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Sensory nerves mediate spontaneous behaviors in addition to inflammation in a murine model of psoriasis

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Xenia Kodji, Kate L. Arkless, Zizheng Kee, Simon J Cleary, Aisah A Aubdool, Elizabeth Evans, Paul Caton, Simon C Pitchford, Susan D Brain

Original languageEnglish
Pages (from-to)1578-1594
JournalFASEB Journal
Volume33
Issue number2
Early online date11 Sep 2018
DOIs
Accepted/In press30 Jul 2018
E-pub ahead of print11 Sep 2018
PublishedFeb 2019

King's Authors

Abstract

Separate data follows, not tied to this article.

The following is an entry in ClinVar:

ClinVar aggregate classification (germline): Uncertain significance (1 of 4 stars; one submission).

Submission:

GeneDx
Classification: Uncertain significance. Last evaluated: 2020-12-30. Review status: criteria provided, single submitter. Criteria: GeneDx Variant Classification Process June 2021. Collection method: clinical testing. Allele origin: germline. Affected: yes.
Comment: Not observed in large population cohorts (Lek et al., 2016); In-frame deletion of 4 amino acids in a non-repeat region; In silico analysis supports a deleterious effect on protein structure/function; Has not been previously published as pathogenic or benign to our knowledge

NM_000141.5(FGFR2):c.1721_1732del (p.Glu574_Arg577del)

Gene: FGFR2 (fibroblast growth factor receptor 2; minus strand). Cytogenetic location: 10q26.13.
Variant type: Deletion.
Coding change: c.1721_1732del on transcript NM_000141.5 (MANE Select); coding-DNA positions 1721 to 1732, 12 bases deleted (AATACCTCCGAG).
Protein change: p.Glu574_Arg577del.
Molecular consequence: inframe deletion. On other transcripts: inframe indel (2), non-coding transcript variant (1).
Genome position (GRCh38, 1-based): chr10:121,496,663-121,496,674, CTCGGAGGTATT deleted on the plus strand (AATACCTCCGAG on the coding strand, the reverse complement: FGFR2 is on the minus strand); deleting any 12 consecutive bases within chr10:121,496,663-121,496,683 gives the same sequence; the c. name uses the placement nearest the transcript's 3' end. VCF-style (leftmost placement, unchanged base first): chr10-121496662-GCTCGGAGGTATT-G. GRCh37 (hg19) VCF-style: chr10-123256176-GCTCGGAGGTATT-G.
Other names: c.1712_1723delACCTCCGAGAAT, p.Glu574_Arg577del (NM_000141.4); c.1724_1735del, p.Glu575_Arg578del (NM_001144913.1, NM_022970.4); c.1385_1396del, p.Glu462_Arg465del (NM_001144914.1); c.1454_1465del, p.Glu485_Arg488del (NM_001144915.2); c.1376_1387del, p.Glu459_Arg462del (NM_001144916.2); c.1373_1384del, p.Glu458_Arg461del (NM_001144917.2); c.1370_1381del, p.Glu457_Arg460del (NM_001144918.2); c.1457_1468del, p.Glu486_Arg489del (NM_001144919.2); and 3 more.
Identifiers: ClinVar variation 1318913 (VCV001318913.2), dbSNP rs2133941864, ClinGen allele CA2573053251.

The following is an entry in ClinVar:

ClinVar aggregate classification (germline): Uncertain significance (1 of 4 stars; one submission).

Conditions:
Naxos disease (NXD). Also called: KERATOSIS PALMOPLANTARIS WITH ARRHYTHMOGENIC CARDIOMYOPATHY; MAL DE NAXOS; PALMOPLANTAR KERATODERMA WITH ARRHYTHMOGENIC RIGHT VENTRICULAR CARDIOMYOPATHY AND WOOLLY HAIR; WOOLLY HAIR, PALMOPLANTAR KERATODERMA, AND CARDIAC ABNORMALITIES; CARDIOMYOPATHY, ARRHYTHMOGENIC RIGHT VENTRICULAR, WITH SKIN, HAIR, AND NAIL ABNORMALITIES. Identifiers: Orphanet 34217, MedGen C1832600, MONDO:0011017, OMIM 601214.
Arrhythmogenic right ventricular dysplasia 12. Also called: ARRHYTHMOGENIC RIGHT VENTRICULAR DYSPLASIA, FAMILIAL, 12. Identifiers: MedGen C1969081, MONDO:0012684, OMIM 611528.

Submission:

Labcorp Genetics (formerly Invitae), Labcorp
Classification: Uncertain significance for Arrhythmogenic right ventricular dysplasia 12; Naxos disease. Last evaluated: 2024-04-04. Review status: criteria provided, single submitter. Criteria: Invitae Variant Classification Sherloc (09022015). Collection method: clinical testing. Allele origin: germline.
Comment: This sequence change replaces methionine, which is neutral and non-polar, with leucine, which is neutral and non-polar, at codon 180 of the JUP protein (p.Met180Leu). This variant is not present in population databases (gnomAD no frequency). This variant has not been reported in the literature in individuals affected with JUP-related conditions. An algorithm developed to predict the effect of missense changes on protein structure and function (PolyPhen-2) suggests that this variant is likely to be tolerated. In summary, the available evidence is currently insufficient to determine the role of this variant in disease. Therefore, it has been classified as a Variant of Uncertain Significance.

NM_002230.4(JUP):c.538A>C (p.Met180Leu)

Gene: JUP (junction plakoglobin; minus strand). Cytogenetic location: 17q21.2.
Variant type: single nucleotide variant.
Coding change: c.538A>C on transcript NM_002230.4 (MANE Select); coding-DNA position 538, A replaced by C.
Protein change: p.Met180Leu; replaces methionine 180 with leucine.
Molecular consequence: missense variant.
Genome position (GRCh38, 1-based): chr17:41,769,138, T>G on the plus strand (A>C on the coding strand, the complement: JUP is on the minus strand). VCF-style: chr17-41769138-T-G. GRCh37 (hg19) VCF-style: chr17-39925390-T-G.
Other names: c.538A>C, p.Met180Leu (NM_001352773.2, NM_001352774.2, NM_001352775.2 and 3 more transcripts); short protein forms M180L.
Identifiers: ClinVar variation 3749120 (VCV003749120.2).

Psoriasis is characterized by keratinocyte hyperproliferation, erythema, as well as a form of pruritus, involving cutaneous discomfort. There is evidence from both clinical and murine models of psoriasis that chemical or surgical depletion of small-diameter sensory nerves/nociceptors benefits the condition, but the mechanisms are unclear. Hence, we aimed to understand the involvement of sensory nerve mediators using a murine model of psoriasis and associated spontaneous behaviors, indicative of cutaneous discomfort. We have established an Aldara™ model of psoriasis in mice and chemically depleted the small diameter nociceptors in a selective manner. The spontaneous behaviors, in addition to the erythema and skin pathology, were markedly improved. Attenuated inflammation was associated with reduced dermal macrophage influx and production of reactive oxygen/nitrogen species (peroxynitrite and protein nitrosylation). Subsequently, this directly influenced observed behavioral responses. However, the blockade of common sensory neurogenic mechanisms for TRPV1, TRPA1, and neuropeptides (substance P and CGRP) using genetic and pharmacological approaches inhibited the behaviors, but not the inflammation. Thus a critical role of the established sensory TRP-neuropeptide pathway in influencing cutaneous discomfort is revealed, indicating the therapeutic potential of agents that block this pathway. The ongoing inflammation is mediated by a distinct sensory pathway involving macrophage activation.

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